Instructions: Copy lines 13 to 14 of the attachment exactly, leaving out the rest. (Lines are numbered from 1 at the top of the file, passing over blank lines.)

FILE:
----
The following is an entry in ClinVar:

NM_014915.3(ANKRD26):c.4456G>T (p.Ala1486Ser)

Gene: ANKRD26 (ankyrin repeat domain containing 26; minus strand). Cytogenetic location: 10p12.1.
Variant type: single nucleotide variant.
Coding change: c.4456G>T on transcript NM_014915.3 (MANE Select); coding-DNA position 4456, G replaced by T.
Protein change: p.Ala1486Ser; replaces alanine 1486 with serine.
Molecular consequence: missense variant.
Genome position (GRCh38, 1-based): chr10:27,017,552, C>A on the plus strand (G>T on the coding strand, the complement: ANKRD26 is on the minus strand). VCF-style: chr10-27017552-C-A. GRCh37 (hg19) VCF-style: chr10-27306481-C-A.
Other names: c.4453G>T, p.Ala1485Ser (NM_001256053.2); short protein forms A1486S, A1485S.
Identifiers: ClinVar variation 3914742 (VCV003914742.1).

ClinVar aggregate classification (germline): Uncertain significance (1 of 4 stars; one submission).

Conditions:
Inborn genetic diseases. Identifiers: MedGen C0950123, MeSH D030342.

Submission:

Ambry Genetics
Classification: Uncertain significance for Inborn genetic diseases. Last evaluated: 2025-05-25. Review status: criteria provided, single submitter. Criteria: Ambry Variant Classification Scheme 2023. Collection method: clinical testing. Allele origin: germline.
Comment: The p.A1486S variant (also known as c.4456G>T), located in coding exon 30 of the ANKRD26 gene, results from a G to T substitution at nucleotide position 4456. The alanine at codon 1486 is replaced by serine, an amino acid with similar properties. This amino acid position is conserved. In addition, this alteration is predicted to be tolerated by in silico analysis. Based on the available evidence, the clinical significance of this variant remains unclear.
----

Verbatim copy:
Inborn genetic diseases. Identifiers: MedGen C0950123, MeSH D030342.

Submission: